Today’s (9/17/08) news headlines include reporting on FDA’s ban on the import of more than 30 generic drugs made by Ranbaxy at two manufacturing sites in India. The ban is based on FDA’s adverse inspection findings (the notorious Inspectional Observations (FDA-483 form)) at Ranbaxy’s Dewas and Sahib facilities..
FDA has a wide degree of power to exclude products from interstate commerce. However, it takes great care not to disrupt the supply of important medicines. In this case, FDA took major steps to assure the US public that the banned drugs currently in the US are safe and that the public should continue taking them. FDA created a web site to deal with this matter.
All of the banned drugs except one are multi-source, meaning that there are other suppliers of the generics. The exception is ganciclovir sodium (the active ingredient in an antiviral medication that treats retinitis, the inflammation of the retina in the eye). FDA is allowing this drug to continue to be imported under increased oversight.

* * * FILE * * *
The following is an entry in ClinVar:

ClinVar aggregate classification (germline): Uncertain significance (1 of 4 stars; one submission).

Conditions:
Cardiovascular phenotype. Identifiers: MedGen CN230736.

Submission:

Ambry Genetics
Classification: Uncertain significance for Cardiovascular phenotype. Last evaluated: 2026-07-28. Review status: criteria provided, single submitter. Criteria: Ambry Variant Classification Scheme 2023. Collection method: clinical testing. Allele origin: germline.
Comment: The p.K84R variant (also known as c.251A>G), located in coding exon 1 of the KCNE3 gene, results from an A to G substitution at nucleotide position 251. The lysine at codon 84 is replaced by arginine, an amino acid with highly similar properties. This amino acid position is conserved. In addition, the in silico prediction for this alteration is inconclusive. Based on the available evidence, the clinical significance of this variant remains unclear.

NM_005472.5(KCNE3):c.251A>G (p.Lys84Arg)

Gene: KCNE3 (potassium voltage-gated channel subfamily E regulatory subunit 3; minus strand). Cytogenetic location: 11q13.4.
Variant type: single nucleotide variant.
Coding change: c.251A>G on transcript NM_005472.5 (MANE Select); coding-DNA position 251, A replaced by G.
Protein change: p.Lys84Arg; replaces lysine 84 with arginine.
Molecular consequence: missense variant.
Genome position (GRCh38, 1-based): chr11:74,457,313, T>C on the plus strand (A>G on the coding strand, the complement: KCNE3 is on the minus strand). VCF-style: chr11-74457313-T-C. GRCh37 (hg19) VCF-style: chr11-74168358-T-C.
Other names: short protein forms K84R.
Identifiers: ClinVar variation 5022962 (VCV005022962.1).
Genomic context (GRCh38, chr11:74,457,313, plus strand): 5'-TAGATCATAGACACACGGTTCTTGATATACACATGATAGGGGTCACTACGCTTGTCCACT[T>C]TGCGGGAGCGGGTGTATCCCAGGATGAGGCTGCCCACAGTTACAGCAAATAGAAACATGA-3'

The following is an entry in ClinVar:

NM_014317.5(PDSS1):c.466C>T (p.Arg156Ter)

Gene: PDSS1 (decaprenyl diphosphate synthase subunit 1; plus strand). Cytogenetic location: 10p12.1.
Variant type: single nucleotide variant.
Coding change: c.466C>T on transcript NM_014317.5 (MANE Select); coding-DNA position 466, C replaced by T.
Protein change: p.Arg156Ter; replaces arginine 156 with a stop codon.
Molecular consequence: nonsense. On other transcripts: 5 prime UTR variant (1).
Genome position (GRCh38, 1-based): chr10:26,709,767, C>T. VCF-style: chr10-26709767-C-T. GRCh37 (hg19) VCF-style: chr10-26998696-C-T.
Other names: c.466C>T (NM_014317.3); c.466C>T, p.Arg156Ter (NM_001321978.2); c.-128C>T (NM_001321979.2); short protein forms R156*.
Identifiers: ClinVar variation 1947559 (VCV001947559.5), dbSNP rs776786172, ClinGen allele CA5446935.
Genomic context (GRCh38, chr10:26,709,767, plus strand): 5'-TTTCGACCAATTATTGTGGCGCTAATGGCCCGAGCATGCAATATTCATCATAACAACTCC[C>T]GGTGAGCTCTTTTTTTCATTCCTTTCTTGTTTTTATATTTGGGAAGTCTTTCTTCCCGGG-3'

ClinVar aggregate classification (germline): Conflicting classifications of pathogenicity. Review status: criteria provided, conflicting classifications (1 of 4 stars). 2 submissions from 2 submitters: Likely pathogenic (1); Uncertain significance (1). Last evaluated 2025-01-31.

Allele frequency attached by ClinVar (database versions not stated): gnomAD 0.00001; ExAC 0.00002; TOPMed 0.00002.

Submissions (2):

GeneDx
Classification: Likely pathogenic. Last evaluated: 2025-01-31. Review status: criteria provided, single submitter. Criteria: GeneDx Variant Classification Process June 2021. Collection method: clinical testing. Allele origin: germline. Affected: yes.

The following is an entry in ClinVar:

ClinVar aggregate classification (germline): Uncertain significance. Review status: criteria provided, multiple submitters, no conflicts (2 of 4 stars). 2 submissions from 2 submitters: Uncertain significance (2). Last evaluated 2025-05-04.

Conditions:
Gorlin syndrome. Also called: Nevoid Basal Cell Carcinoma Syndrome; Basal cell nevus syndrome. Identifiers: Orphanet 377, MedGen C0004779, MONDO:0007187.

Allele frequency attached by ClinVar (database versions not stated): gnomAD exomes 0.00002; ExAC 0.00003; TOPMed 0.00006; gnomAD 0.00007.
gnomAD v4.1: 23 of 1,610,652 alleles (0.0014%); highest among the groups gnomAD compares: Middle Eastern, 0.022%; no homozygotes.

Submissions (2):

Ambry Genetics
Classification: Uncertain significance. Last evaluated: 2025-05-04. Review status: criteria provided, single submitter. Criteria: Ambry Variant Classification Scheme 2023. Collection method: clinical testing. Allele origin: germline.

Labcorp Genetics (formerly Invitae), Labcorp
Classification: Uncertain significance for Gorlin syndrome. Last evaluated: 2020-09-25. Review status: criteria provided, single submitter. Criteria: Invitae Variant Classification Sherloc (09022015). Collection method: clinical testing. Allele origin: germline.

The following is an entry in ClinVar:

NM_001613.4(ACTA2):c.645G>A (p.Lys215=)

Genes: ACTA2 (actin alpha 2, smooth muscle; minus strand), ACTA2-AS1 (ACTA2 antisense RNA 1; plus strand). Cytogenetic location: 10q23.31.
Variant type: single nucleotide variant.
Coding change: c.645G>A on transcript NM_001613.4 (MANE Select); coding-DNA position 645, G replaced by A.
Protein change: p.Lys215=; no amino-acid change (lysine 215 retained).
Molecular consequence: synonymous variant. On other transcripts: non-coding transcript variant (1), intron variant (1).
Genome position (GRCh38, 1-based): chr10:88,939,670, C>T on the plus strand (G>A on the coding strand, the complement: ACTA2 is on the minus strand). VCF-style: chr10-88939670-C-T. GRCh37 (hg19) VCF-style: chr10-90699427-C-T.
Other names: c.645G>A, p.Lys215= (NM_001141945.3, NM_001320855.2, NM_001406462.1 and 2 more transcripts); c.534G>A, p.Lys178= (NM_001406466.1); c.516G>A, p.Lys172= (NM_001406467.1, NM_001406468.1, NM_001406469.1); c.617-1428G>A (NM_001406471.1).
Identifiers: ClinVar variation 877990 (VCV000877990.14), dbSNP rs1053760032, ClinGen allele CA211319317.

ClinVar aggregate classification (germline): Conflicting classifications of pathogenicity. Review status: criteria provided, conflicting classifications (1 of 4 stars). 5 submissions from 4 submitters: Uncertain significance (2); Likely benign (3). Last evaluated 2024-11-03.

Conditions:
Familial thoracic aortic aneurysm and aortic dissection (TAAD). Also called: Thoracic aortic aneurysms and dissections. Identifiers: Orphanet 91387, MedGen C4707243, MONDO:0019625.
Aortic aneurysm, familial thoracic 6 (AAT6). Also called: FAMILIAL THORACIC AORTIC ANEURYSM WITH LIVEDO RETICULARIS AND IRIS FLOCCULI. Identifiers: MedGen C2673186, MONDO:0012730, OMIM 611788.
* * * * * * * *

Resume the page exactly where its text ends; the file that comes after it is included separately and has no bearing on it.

Ranbaxy is engaged in a continuing criminal investigation of whether Ranbaxy submitted fraudulent data to the FDA. Apparently, it was surprised by the FDA action. In its press release, Ranbaxy stated “the company has just received the warning letters that FDA has issued and has not had the opportunity to review those concerns that FDA has determined are unresolved.” Those in our industry know that these matters are not a surprise.